My parents enrolled me in piano lessons as soon as I learned to bend my fingers. I remember long afternoons with my instructor, drilling songs over and over until I hit every note.
This was pretty typical of the Suzuki method, a teaching philosophy lauded for turning kids into impressive performers quickly through disciplined practice. The compromise is that pupils learn very little, if any, musical theory, and are pushed to rehearse for memorization rather than develop skills, style, or passion. Without context or culture, the Suzuki method doesn’t nurture an understanding of music. It’s the Rosetta Stone of learning piano. You might learn to say a few things flawlessly, but you’re really not speaking the language.
I quit playing piano in middle school, as soon as my parents would allow it. When I stopped practicing, I forgot everything—except how much I hated the piano. Playing Pulse: Volume One recalls that feeling.
But let’s start with the good stuff: Playing Pulse is simple. A ring emanates outward to designate the rhythm (the “pulse” of the song, I suppose), and you tap the notes that appear on the screen to complete the song—the basic mechanic of most music games. The experience feels intuitive and natural on the iPad’s multi-touch screen. You’re rewarded for a successfully tapped note with a smooth, lushly colored explosion, which varies depending on the track (in one New Wave-y song, the notes explode into clever Kanye-style shutter shades).
In fact, the entire presentation is gorgeous—Pulse is perhaps one of the most aesthetically pleasing games available for the iPad. It’s too bad the actual experience of playing Pulse is largely frustrating.
The actual interactions players have with music games are shallow—it’s the audiovisual experience surrounding those mechanics that makes them fun. At its heart, Guitar Hero is a simple reflex game about hitting buttons in an exact order. But Guitar Hero feels like so much more because its abstraction is masked by a convincing imitation of musical performance. The notes correspond to real guitar riffs, while the whammy bar and Star Power allow the player to add their own personality to a song. Rock Band extended this idea by giving drummers fills to improvise and singers the opportunity to scream when needed. Music games are fun because you can perform without practice.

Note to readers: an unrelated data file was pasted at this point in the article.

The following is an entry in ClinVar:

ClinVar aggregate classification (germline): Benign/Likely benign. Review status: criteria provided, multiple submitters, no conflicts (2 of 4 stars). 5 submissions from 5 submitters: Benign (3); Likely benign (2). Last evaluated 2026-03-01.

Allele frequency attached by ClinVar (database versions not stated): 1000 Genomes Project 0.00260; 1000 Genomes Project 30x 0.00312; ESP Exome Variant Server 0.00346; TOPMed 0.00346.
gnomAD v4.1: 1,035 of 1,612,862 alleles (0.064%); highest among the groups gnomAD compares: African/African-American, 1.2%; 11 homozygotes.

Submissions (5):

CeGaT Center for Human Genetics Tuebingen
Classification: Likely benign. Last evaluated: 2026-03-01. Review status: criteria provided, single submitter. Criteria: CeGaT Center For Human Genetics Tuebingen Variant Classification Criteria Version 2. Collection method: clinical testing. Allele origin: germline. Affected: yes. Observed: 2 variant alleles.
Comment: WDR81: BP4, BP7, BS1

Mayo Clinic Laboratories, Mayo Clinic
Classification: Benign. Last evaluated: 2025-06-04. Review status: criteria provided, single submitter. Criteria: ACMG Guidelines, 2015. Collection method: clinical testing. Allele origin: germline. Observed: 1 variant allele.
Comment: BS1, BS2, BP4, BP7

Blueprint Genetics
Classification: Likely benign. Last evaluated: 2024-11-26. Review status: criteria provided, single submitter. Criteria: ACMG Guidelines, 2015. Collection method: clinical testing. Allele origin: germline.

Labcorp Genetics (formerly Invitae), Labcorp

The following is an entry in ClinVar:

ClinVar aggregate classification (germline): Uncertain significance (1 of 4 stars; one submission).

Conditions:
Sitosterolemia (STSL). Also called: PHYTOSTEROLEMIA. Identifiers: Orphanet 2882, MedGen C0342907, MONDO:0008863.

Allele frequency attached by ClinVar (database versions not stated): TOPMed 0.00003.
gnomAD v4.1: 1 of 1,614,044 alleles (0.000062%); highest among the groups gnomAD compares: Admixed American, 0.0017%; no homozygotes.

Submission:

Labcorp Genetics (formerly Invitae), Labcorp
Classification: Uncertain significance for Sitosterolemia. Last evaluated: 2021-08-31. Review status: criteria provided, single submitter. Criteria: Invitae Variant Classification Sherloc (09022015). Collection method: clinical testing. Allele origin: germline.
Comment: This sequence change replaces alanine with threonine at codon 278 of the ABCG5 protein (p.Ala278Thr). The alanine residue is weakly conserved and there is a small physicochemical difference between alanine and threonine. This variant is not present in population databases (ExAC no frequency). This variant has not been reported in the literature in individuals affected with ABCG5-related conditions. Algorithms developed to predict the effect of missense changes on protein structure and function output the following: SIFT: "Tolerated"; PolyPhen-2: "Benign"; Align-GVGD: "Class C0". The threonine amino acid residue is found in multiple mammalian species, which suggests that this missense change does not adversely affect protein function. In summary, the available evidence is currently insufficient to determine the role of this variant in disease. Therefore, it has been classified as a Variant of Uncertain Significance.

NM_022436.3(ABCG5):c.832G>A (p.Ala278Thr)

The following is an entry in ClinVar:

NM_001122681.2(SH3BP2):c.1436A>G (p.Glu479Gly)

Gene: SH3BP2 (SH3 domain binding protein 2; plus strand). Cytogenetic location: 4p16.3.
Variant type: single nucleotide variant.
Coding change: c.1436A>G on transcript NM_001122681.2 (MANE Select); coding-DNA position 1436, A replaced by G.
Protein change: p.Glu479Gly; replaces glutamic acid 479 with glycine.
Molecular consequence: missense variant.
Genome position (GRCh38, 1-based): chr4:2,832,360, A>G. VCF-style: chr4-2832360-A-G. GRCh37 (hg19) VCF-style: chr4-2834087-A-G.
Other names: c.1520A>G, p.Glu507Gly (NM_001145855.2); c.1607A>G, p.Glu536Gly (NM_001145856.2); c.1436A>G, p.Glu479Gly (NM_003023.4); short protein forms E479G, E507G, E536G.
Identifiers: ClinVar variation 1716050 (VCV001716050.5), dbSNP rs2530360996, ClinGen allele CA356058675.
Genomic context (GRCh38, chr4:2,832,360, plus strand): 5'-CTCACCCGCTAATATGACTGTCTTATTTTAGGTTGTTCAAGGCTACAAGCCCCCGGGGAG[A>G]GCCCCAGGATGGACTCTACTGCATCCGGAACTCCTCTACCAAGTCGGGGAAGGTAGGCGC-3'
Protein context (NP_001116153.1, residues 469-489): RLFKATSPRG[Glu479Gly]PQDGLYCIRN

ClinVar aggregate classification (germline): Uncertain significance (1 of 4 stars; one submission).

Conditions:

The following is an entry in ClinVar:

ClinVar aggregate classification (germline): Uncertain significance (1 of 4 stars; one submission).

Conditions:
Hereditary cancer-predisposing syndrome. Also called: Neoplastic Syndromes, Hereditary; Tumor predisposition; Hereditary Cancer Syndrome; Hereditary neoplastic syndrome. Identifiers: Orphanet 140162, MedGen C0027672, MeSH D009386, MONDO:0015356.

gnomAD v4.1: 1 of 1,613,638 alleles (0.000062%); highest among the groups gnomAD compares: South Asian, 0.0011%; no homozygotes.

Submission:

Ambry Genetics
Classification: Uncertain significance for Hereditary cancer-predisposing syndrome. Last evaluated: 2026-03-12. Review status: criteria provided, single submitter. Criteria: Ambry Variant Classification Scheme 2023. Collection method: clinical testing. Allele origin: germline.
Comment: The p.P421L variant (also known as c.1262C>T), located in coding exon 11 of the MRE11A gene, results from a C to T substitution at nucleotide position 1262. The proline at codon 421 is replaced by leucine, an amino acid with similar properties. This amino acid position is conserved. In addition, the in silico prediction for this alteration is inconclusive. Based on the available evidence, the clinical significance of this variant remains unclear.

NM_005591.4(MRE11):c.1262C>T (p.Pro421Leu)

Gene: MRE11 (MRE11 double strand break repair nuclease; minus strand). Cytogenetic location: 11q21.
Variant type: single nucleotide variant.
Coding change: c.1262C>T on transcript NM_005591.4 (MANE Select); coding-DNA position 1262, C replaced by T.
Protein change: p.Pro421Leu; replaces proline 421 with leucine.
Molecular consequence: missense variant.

Music games don’t have to imitate real-life instruments to be fun, but they shouldn’t feel like practice. Yet Pulse feels like practice all of the time. From its minimalist menus to the diverse soundtrack, it’s clear that the game was meticulously designed. But Pulse’s most original feature—the circular display—is its greatest detriment. The notes correspond to the melody of the song, but their placement on the ring feels arbitrary, usually hard to predict, as the notes orbit each ring. (Imagine the buttons on your plastic guitar changing places on you). It gets even more painful when the game asks you to hit two, even three notes at a time.
When you finish a song in Pulse, you receive a percentage score for the notes you hit correctly. To get 100 percent, you’d have to memorize the placement of the notes. At that point, are you playing music or memorizing notes? Maybe that doesn’t matter—but a music game should never feel like the latter.
As opposed to performing, which is purely social, practicing is a private activity. Despite all the criticism of the Suzuki method, there’s no denying that it trains students who can hit all the right notes. But therein lies the problem: Music becomes solely about pressing the right buttons at the right time.